Date: 21 January 2020
Address: Art Science Musuem
Discover the possible futures of Singapore 200 years from now through a series of immersive installations, meditative spaces, films, paintings and sculptures.
Inspired by the work of Singaporean writer and poet Alvin Pang, 2219: Futures Imagined marks this year’s Singapore Bicentennial by looking two centuries into the future.
While we cannot be entirely sure what is to come, each section of this exhibition hinges on the scientific certainty that changes in our climate will require us all to adapt. This massive global transformation will act as a backdrop, upon which Singapore’s daily life, communities, cultures and traditions will evolve and change.
Neither a utopian or dystopian view of the distant future and resisting the clichés of science fiction, this exhibition focuses on small, human-scale acts of innovation and contemplation. The exhibition intends for visitors to reflect on what kind of future they want for Singapore, and what actions they may be prepared to take in order to bring that future into being.
Artists featured in this exhibition are as follows:
Alvin Pang (Singapore), John Akomfrah (UK), Sarah Choo Jing (Singapore), Johann Fauzi (Singapore), Hafiz Ozman (Singapore), Superflux (UK), WOHA Architects (Singapore), Debbie Ding (Singapore), Robert Zhao Renhui (Singapore) Finbarr Fallon (Singapore), Donna Ong (Singapore), Lisa Park (USA/Korea), Fyerool Darma (Singapore), Gordon Cheung (UK), Rimini Protokoll (Germany), Bao Songyu (Singapore), Shan Hur (Korea), Larry Achiampong (UK), Zarina Muhammad (Singapore), Amanda Heng (Singapore), Yanyun Chen (Singapore), Priyageetha Dia (Singapore), Adeline Kueh (Singapore), Joshua Ip (Singapore), Clara Chow (Singapore), Rachel Heng (Singapore), Judith Huang (Singapore), Pomeroy Studio (Singapore) and Tristan Jakob-Hoff (New Zealand/UK).
Extract from Art Science Museum
As cities became hyper-connected and globalised, their cultural markers and individuality gradually diminished. This work illustrates how people became increasingly estranged from a sense of shared cultural identity in these dense homogeneous zones.
The artworks depict key moments in Singapore’s history. His work also investigates colonisation in Southeast Asia, the historical framing of nature and his identity as a Malay person in Singapore.
The Penghuluis a 2.5 metre tall bike. It is a playful, artistic intervention, but now, in light of the rising sea levels of the mid-21st century, could be seen as a utilitarian and functional object. It may serve as a practical use from transportation in time of flooding.
An installation that allows visitors to experience the lived consequences of global warming. The mid-21st century apartment shows how our lives might have to change as a result of climate crisis. The home is a space for domestic food production. A living space alive with multi-species inhabitants, surviving and thriving together in an indoor microcosm.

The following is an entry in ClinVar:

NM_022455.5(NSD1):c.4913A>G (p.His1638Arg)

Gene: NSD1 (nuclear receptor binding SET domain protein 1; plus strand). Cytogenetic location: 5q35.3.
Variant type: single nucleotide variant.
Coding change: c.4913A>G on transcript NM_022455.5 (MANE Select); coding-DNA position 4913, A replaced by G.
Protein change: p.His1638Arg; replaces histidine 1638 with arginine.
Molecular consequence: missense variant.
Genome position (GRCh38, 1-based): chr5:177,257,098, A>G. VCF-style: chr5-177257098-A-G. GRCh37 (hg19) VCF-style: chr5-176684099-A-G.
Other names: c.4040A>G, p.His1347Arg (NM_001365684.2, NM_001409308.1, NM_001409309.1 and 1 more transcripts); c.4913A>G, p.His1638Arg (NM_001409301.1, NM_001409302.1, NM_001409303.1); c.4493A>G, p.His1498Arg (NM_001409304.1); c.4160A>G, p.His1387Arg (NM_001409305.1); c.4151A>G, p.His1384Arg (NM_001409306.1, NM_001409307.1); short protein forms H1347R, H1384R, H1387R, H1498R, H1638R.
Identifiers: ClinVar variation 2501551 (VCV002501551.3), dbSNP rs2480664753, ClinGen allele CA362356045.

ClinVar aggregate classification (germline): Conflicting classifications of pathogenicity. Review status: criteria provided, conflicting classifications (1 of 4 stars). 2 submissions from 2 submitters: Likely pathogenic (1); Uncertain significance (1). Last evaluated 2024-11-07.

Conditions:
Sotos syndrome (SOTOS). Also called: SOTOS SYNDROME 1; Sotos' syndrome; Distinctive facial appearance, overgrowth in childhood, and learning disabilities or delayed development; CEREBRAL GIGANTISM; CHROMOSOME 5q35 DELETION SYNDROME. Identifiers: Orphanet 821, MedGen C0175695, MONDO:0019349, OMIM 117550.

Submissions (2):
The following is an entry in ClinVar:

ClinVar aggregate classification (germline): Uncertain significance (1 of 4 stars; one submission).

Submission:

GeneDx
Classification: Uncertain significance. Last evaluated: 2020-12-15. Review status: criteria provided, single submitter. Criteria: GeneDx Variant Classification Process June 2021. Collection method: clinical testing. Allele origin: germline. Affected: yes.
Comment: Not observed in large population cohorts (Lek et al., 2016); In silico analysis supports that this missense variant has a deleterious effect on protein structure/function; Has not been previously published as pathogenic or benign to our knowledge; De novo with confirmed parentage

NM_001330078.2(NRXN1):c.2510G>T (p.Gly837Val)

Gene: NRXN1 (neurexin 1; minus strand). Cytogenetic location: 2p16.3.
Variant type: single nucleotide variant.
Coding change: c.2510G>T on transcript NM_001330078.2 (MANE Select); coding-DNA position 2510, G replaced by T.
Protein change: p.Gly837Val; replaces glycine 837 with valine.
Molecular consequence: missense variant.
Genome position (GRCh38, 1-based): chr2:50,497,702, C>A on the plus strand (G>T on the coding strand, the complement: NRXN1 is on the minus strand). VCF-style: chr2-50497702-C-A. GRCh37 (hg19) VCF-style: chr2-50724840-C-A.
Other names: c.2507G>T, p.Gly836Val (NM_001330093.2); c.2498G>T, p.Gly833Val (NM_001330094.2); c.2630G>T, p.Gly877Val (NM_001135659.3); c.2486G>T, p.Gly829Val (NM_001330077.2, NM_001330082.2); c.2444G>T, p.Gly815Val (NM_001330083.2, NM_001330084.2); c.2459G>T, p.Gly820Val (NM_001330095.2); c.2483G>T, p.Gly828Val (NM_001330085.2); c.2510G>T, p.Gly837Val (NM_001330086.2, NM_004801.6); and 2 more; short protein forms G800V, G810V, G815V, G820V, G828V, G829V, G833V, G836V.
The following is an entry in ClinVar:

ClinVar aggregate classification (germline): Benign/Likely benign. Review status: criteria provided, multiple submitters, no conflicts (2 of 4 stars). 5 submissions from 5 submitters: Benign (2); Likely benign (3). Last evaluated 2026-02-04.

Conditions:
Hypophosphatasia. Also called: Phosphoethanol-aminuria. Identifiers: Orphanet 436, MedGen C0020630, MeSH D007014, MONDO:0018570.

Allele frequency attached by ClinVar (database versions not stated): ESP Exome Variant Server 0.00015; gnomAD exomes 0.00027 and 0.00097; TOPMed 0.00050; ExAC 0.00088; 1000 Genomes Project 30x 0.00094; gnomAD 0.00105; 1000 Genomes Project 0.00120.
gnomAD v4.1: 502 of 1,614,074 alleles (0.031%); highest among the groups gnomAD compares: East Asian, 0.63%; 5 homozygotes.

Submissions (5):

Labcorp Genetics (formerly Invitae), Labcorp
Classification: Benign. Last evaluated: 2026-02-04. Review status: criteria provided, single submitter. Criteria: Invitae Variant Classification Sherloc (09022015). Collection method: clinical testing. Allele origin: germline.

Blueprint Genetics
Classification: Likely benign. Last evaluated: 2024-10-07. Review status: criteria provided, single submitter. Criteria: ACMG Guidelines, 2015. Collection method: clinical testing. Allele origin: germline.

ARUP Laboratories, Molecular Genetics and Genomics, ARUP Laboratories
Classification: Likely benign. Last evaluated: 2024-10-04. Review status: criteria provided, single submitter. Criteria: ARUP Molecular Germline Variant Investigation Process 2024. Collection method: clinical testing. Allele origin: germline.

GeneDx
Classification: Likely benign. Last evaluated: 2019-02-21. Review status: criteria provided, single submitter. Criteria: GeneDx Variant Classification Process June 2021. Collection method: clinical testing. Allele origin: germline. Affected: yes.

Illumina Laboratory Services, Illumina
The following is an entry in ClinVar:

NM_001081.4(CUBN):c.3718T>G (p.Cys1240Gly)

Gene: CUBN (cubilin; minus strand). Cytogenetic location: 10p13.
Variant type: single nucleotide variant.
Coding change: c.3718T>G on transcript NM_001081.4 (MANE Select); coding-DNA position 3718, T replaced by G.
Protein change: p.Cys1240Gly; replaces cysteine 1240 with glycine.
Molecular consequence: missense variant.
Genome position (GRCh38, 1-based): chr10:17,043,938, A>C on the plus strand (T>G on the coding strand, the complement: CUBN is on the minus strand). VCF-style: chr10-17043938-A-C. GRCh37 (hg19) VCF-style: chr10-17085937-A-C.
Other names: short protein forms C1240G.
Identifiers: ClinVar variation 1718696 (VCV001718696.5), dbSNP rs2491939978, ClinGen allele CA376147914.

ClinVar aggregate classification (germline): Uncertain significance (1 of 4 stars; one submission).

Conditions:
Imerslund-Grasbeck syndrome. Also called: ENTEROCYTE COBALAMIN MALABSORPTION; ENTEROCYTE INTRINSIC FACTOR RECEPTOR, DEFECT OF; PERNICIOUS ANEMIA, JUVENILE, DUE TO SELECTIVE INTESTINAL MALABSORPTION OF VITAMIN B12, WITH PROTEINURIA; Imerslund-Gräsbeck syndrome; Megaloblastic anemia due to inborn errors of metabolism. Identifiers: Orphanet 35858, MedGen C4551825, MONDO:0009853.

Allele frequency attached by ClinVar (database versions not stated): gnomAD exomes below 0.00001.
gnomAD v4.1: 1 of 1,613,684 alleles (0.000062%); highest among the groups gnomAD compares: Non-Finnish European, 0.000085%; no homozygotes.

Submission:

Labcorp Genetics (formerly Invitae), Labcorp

The newspaper presents a detailed urban planning proposal which aimed to make Singapore safer from rising sea levels, whilst shrinking the ecological footprint of the country to the size of the island.
Minor objects were reproduced using deep learning, shape, recognition, 3D shape interpolation and generative CAD modelling. The objects she created show how ordinary, disposable and non-precious refuse sometimes reveals the deepest insights into how domestic lives are lived.
Constructed from approximately 5000 green glass bottles, it depicts a forest that no longer exists.
The installation responds to physical ad aural contact between 2 to 4 participants. When participants stand on the sensors in bare feet, the tree flourishes, it also releases petals when participants hold hands or embrace.
These books have been deposited by members of the community, past and present. The donations represent the most precious archive within the Library of Necessary Books, sacrificed by readers for the education, survival and guidance of future library users.
This is a participatory theatre piece that speculates on the animal species most likely to thrive in an oceanic world transformed by climate change. It attempts to warn us of a future where humans are no longer the dominant species.
The installation presents a farmiliar object partially concealed within architecture. The embedded objects appear strange and out of place now, but uncovering of them, by hacking away walls and pillars of the building, the artist suggests that the architecture literally, and metaphorically, holds history.
The series of portable shrines can be moved over time as a consequence of sea level rises. This work imagines how cultural traditions that are currently tied to place and space, will be maintained in an uncertain future.
This novelistic work explores the deep and meaningful relationships that often exist between a grandmother, her daughter and granddaughter, as well as the expectations and tensions that accompany such close relationships.
The artist hopes to address the social responsibility that artists often feel to include, involve and embrace those who are not ‘insiders’. By including her in the work, this was one way to literally engage her mother with, and connect her to, the artist’s work. The image is a reminder that a simple gesture, like a hug, can be a political act.